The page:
Regional workshops for parents address new education standardsJanuary 4, 2013
What parents need to know about Kentucky’s new academic standards and testing was the topic of three recent regional workshops in Boyd, Breathitt and Pulaski counties.
Forward in the Fifth, a regional non-profit organization that supports increasing educational attainment, collaborated with the Kentucky Parent Teacher Association (KYPTA) and The Prichard Committee for Academic Excellence offering parent workshops to provide an evening of information for parents and students of all ages.
Educators across Kentucky have been receiving training on the new core academic standards over the past two years resulting in the first implementation of the new student assessments. Kentucky led the nation by becoming the first state to adopt these core academic standards that an additional 45 states later approved.
“The move to common standards was made to provide consistent standards for quality in education throughout the nation,” said Eddie Squires, KYPTA president elect.
“Common standards provide the foundation for a common national assessment,” added Teri Gale, current KYPTA president. As an example, she explained that children in a military family who move during the school year should be able to resume their current level of studies at the new school without playing “catch up”.
“The educational bar has also been raised,” said Squires. To be academically proficient, he explained, students will need to work harder because concepts will be introduced at earlier grade levels.
Presenting in Boyd and Breathitt Counties, Forward in the Fifth Executive Director, Jim Tackett provided examples of what first, fifth, seventh graders and high school students will need to know to be proficient. He emphasized that parents need to know that knowledge and skills will continue to build on previous teaching and learning and that time will not be spent after summer and winter breaks reviewing the past year’s concepts.
“The new assessment and accountability system will measure growth as well as achievement, so students and schools will not only be working towards proficiency, they will also be expected to show growth and improvement every year,” Tackett said.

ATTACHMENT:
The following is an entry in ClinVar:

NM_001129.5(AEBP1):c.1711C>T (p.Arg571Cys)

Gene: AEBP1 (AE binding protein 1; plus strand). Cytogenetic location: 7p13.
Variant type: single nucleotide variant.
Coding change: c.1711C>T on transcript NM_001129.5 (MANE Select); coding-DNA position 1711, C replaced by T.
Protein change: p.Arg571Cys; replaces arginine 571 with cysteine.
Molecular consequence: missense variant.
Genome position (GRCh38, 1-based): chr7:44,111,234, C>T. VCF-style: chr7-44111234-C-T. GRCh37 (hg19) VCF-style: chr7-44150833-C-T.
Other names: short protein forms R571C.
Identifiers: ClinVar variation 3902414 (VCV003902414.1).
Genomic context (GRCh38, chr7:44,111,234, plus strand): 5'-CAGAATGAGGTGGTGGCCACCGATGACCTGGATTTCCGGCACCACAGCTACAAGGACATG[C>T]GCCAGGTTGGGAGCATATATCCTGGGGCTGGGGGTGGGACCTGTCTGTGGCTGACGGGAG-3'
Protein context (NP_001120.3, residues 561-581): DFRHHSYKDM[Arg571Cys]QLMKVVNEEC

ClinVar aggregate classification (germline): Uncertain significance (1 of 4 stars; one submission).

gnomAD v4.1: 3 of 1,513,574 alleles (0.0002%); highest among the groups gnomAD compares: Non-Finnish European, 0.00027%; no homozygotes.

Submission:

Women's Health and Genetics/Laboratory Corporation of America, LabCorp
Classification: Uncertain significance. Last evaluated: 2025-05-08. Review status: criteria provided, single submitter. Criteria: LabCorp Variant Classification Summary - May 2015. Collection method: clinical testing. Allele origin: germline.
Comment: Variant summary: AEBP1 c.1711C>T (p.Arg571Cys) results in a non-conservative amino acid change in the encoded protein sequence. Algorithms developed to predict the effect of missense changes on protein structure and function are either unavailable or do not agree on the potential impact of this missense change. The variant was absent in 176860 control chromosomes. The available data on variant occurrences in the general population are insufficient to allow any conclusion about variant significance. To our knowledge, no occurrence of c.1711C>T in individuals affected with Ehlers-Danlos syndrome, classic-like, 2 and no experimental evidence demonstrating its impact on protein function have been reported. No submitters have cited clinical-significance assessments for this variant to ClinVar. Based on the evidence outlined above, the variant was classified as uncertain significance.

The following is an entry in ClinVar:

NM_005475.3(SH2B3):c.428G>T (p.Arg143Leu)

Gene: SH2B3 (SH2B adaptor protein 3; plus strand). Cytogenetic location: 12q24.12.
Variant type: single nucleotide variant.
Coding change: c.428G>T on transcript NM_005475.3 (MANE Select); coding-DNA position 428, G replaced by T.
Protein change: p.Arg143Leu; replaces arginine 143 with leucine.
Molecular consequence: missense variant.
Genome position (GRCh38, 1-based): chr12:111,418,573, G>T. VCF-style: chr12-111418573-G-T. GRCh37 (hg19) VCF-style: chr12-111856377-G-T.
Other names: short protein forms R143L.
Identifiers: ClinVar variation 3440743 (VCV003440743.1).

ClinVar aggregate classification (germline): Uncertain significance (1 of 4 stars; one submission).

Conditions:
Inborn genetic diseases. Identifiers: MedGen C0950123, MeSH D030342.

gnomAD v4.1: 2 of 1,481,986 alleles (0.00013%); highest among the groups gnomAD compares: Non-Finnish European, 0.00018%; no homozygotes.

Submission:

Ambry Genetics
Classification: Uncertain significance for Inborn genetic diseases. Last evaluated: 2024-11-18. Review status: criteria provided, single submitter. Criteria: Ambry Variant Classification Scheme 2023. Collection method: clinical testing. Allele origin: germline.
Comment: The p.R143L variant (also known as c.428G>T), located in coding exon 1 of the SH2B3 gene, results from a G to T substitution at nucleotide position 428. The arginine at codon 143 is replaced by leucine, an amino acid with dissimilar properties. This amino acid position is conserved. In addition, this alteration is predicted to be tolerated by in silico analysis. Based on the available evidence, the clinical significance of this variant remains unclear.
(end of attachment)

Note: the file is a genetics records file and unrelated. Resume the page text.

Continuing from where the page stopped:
In addition to measuring achievement and growth, “gap” student groups (such as minority and special education students and students who qualify for free or reduced lunches) will also be expected to show growth. When students reach high school, the accountability system includes college and career readiness and graduation rate.
Graduation rates will be calculated differently beginning in 2013. Instead of counting what percentage of the senior class graduates, the graduation rate will count how many of the freshman students graduate four years later.
Tackett explained that in addition to measuring different outcomes this year, scores are weighted very differently. Last year, scores were tallied on a 140-point scale and this year it has been changed to a 100-point scale, which he adds, should be easier to follow.
The Kentucky Performance Rating for Educational Progress, known as K-PREP replaces the former “CATS” testing system and is just one of several forms of assessment that will occur at various grade levels.
Now, when students complete the annual K-PREP assessment, parents will receive a “Student Report”. The first page of the report will show the student’s scores and performance levels and give a short explanation of each level. The second page compares the student’s performance to other students’ across the nation. Included are specific activities that parents can do to support their student’s learning.
“I did not know much about the new testing system, but I think it will be better,” said a parent attending one of the workshops. When asked what ways she will become more involved with her child’s education, she added, “I will follow all the suggestions on the second page of the Student Report.” Another parent adds that he intends to challenge his son’s skills more.
Tackett explained, “since this system for measuring student success is completely different than last year, parents cannot compare this year’s test score results to last year’s,” said Tackett.
Many educators also attended and realized they also have a new role during this change. “We need to educate parents on the importance of ‘rigor’ in their child’s education. I will continue to help educate parents about the new testing system and common core standards,” said a teacher at Boyd County High School.
The changes to the system are being adopted over a period of years. New standards for math and English/language arts were incorporated in 2011. The new K-PREP student assessments were also introduced last year. Program reviews for writing, arts and humanities and practical living/career studies are being conducted in each school currently. Revised science and social studies standards are being developed and anticipated in the near future. Comprehensive teacher and principal evaluations systems are also being crafted for full use during the 2014-15 school year.
When parents receive their Student Report, Tackett recommends going over it thoroughly, spending time talking with their student about it and discussing how both can have a role in working toward progress. For parents who have access to a mobile internet device, there is a free application called “Common Core” that individually lists all of the the current common core standards.
For more information or to set up a Parent Engagement Workshop in your community, contact Forward in the Fifth at 606-677-6000 or at firstname.lastname@example.org .